Most people think of funfairs as an impromptu entertainment opportunity that they can choose to either enjoy or ignore. However behind the scenes is a whole social structure of the lives of the travelling showmen who number 20,000 in Britain.
One of the most frequently asked questions is: How do the children receive an education?
The Showmen’s lives are in fact much more structured than it appears, with the Showmen’s Guild of Great Britain as the umbrella body looking after many of their interests and regulating how they operate. However, the Guild is primarily a business focused association and education is dealt with separately.
Each Section of the Guild has an Education Liaison Officer(s), who liaise with the Local Education Authority and the National Association of Travelling Teachers and their partners.
The most visible work of the TES operations is seen with distance learning packs which most of the travelling showmen’s children work with.
Each TES works within national guidelines and according to the national curriculum but also has individual projects that it may operate as well.
Equally in the North East a temporary school is just one initiative of the local TES in association with Valerie Moody, a Showoman who has just been awarded the MBE for her work. This operates at The Hoppings, Newcastle Town Moor Fair.
In October the children take advantage of the temporary school at Hull Fair and have done so for a number of years.
Some areas of the country where there are high concentrations of Showmen located; notably London Borough of Hounslow, Tandridge in Surrey and Ockenden in Essex have had the chance of being centres of excellence in the teaching of Show children. This has led to better results in an area of traditionally non-achievers in the education system and has also led to greater integration between travelling and non-travelling children.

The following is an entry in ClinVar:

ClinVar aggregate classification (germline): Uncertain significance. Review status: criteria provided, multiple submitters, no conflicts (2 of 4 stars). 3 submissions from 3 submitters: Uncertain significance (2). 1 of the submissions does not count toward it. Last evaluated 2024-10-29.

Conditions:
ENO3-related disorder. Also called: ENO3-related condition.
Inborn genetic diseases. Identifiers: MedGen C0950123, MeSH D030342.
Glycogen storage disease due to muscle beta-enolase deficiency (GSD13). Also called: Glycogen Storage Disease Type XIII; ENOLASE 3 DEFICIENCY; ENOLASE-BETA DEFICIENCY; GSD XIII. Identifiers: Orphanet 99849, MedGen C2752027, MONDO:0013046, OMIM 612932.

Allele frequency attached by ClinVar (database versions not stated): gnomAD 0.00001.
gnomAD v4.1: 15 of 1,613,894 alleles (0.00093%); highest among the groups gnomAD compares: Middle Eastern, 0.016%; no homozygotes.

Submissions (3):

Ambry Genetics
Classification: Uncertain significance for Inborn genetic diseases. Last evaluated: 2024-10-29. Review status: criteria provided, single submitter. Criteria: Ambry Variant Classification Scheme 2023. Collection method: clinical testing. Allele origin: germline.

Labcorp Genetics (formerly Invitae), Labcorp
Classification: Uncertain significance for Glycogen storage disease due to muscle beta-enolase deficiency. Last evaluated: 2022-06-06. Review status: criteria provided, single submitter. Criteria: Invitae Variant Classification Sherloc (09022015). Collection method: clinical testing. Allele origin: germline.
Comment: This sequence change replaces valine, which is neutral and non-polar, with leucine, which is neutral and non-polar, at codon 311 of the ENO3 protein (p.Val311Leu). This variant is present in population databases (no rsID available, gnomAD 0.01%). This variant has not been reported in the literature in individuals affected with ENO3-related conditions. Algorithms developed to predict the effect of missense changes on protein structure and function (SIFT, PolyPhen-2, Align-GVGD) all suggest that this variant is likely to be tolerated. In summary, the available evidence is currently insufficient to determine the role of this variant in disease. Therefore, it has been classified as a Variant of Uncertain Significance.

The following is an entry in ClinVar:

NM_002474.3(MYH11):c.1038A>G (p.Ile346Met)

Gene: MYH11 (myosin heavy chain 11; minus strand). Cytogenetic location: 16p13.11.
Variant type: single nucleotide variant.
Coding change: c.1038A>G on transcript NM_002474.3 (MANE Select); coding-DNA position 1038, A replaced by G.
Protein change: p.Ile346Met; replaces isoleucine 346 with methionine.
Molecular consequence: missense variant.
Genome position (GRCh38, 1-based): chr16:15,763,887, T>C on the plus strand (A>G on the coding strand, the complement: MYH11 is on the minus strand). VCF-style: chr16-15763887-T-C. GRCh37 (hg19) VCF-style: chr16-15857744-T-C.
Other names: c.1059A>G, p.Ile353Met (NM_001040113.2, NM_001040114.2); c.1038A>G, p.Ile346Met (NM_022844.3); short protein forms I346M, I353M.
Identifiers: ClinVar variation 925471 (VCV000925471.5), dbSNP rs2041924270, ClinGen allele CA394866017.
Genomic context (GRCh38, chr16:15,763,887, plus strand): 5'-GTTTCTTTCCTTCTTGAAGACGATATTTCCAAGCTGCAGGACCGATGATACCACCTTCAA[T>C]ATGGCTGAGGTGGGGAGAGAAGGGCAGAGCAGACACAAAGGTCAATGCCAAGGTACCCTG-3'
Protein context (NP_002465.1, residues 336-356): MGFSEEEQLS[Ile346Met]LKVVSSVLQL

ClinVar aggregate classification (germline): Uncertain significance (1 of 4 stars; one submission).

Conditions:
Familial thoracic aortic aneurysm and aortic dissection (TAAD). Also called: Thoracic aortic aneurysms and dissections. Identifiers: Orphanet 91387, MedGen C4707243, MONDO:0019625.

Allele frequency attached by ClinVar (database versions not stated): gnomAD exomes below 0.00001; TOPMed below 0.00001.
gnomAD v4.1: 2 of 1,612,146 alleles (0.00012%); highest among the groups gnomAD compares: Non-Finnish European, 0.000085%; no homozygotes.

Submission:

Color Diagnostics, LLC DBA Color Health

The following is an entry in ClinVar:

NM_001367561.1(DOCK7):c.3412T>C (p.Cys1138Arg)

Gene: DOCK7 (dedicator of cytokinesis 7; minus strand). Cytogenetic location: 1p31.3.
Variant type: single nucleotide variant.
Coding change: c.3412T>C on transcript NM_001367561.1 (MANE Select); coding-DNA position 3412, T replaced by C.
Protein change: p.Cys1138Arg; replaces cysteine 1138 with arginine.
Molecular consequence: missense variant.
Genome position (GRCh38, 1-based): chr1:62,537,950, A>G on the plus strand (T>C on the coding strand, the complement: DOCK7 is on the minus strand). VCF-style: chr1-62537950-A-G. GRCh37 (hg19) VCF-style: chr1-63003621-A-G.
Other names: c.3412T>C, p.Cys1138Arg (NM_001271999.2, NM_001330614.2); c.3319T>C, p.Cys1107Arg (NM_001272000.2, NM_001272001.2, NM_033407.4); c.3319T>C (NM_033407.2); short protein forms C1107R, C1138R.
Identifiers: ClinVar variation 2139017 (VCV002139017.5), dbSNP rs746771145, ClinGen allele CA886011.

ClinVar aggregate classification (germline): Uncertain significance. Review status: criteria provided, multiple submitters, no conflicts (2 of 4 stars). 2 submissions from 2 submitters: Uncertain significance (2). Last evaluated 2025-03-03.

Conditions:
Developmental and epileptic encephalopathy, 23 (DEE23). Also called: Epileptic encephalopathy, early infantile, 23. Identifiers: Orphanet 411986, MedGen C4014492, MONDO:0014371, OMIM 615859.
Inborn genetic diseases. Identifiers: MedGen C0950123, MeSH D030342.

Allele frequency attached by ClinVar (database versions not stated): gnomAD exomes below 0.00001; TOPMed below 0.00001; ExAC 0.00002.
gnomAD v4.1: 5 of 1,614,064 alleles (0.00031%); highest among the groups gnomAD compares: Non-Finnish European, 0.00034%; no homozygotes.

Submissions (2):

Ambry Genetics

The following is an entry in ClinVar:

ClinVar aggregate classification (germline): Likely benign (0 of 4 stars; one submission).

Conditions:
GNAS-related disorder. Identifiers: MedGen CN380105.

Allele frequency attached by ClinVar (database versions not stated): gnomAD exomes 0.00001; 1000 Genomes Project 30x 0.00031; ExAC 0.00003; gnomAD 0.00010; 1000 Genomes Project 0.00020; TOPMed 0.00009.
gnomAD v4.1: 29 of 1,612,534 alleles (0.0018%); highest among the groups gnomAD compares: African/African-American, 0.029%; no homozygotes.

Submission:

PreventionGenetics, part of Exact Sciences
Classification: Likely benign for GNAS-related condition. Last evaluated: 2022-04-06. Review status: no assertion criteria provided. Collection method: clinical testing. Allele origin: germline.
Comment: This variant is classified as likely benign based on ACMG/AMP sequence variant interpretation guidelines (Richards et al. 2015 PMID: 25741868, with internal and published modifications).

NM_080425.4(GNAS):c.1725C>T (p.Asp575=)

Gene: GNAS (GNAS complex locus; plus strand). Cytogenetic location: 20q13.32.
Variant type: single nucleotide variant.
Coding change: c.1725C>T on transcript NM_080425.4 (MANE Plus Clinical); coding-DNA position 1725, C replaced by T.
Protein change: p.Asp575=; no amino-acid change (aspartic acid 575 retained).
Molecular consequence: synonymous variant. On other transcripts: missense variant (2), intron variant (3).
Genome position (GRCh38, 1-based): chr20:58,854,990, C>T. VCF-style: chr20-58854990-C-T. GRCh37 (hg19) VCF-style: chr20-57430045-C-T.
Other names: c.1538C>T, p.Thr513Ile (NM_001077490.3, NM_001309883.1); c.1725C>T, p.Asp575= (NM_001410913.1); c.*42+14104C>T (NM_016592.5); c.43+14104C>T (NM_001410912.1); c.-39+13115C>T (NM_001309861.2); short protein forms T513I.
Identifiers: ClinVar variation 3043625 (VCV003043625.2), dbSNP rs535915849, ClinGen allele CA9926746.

The travelling lifestyle of the showmen dictates that the classroom experience of these children is intermittent but is less fragmented than it once was. Previously, showmen would travel continuously from March to November and the winter months were not always spent at the same location. However, now there is more of an emphasis on the creation of permanent ‘winter quarters’ or ‘yards’ from which they commute.
In Hounslow, recent threatened cuts to the education budget brought travelling and non-travelling families onto the streets in there thousands, united to maintain their services. Now the grandmother of one travelling child sits as Governor at one of the mixed schools there Equally, in Surrey, a special project with ICAN has seen great achievements with After Schools Learning on specific areas relevant for travellers. The students, who are made up from several different travelling communities – showmen and gypsies among them, work together in a more unusual integration than even that of travellers and non-travellers.
Many of the skills at this pioneering course and the example of a training course in Notts with locally based travellers alongside non travellers on a welding course, highlights the tenacity and eagerness to learn of travellers, not just for academic achievement but for practical application. Here the travellers were top of
EFFECOT (European Federation for Education of Children of Occupational Travellers) exercises great influence over this area of education with strong representation on its board from UK Showmen. It has also funded a CD-ROM (Life on the Fair) distributed to all schools, which charts the history and operation of showmen for the benefit of non-travelling children in schools.
There are a series of 6 books written by Valerie Moody chronicling her childhood memories, which fall into Key Stage One and which EFFECOT is considering introducing to schools throughout the UK. Therefore traveller’s education benefits non-travellers as much as those on the road